This essay is one of several contributed by filmmakers and actors as part of Variety’s 100 Greatest Movies of All Time package.
“And here we go,” a simple line spoken like a prayer from one of the most complex characters to ever grace the silver screen, Heath Ledger’s Joker, in Christopher Nolan’s film “The Dark Knight.” Let’s paint the picture: 2008, Dallas, Texas, 18-year-old me, my high school sweetheart, and her very, very cool father. The three of us, popcorn in hand, Cokes and candies in tow, and lest I forget to mention, it’s a midnight showing and my very first midnight showing ever. We settle in, get cozy, and what transpires between that screen and my 18-year-old self to this day is remembered and recalled with the vigor of youth and tenacity of self-exploration. So, “here we go.”
Christopher Nolan’s “The Dark Knight” is one of those rare films that entertains at the highest cinematic rung while simultaneously challenging its audience with each frame to reach higher in their own self and social knowledge, teasing our retinas with color palettes and patterns that prescribe meaning, and incites debate in our imaginations and the collective subconscious. Did you notice how the eyes of both Christian Bale’s Batman and Ledger’s Joker are painted similarly, blackened by what looks like the love child of oil and charcoal, as if these two men, as dissimilar as they may appear, have seen the same things and perhaps see them the same way? This moral theme and argument prevail throughout the picture. What is right and what is wrong? My 18-year-old self sat in the cinema long after the credits rolled, gobsmacked by a beauty and complexity of humanity hitherto unwitnessed in cinema and dare I say in my own existence.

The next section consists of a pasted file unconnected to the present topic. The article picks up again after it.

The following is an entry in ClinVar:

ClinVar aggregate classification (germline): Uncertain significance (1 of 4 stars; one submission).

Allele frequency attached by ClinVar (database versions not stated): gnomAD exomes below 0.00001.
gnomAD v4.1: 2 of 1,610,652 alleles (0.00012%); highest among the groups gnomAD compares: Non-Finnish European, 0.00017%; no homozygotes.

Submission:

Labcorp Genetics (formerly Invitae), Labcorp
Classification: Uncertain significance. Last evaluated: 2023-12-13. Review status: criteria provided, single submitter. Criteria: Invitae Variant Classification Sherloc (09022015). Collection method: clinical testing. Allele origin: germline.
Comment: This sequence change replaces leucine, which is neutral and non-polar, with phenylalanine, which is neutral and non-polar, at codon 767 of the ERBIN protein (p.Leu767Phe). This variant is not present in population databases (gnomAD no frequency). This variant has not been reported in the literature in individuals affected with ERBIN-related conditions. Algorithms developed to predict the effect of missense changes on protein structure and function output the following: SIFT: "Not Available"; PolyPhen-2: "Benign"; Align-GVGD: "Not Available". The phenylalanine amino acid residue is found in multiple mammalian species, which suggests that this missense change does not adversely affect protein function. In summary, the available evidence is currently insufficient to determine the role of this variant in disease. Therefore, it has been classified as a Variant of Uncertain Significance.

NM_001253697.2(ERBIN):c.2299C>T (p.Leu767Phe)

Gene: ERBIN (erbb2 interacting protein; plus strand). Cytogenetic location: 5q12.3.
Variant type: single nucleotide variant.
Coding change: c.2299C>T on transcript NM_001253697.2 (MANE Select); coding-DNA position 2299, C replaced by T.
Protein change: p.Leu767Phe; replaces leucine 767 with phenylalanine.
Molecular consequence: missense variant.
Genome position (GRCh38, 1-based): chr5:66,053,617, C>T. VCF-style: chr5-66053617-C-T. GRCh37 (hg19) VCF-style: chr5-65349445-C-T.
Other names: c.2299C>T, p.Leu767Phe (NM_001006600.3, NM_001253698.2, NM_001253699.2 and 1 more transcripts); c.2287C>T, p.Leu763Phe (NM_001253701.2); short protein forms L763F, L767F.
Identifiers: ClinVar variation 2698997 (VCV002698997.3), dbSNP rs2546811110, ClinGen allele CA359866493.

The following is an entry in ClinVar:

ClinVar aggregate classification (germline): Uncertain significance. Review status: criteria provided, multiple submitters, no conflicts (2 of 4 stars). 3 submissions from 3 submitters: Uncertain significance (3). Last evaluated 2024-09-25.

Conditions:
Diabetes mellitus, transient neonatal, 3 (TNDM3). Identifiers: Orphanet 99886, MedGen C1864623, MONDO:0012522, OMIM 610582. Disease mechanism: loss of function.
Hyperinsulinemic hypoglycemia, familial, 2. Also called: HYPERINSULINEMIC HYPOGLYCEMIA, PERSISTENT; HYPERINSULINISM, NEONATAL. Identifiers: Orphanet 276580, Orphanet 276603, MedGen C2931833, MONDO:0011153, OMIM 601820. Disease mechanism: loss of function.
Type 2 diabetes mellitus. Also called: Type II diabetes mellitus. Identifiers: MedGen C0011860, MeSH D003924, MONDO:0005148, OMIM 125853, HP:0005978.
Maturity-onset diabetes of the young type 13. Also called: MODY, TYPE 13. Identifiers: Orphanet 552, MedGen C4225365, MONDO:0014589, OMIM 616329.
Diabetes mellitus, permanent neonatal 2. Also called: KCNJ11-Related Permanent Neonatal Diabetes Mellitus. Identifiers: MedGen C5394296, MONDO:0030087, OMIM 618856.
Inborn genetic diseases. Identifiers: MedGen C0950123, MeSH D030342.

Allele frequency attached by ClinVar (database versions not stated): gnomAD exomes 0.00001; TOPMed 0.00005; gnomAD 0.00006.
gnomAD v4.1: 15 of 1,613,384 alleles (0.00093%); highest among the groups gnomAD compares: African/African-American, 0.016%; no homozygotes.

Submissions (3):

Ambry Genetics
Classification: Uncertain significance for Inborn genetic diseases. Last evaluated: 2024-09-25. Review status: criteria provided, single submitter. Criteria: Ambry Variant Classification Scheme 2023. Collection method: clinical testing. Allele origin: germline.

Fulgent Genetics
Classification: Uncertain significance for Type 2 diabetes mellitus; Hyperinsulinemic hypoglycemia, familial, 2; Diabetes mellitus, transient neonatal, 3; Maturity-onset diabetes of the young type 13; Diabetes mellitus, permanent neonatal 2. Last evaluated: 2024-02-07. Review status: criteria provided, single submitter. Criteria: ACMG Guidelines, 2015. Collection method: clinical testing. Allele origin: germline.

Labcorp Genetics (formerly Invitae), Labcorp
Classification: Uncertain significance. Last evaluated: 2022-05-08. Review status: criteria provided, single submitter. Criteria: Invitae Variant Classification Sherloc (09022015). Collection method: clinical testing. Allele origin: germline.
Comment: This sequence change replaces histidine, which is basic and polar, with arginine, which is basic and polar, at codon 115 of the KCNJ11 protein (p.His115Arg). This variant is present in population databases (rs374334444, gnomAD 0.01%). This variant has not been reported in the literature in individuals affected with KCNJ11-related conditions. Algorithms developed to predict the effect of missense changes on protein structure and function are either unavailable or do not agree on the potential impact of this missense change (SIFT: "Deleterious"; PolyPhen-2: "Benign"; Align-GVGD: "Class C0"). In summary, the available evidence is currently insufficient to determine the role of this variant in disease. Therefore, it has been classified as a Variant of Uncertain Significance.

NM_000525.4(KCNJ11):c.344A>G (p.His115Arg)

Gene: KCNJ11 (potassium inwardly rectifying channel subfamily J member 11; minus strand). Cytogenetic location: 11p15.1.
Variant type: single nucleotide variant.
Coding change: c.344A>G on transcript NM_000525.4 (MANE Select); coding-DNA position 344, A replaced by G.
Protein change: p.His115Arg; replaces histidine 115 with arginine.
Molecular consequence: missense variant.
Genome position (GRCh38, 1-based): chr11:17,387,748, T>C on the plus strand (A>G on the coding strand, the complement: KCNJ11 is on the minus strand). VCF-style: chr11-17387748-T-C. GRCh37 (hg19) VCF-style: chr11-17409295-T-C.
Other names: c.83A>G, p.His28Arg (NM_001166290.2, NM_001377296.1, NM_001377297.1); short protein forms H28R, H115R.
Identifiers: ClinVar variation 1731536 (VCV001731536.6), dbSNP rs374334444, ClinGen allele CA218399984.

They were the same. How was this possible? After all, one, Batman, is the “good guy” and the other, the Joker, the “bad guy.” What made them different is what they decided to do after seeing and reckoning with a Gotham that was just as morally challenging, ambiguous and fluid as the characters that populate its police force. All of the actors embody their characters with such ease and relatability.
And the film asks what it is to be human, what it is to be alive and to participate fully in one’s own living. “The Dark Knight” etches so vividly the agnostic morality of survival and the discipline of goodness. Nolan’s second installment of the “Dark Knight” trilogy holds in its run time an impregnable truth: Life and people are beautifully complicated and evolving. It is this fact that has allowed “The Dark Knight” to stand up and stand out all these many years later. In my many rewatches, it continues to demonstrate for me the agility of the human spirit. It displays, with perhaps one of the greatest rivalries of all time to make its way to “celluloid” — that of Bale’s Batman and Ledger’s Joker — that each step of our lives is moving us towards being the hero or villain of our tale. And that the few things that can truly guide us are our empathy and hope for a greater tomorrow, with a dogged belief in the goodness of ourselves, others and our own personal Gotham. Follow the goodness. Believe in the goodness.
Jonathan Majors is the star of “Devotion,” “Ant-Man and the Wasp: Quantumania,” “Magazine Dreams” and “Creed III.”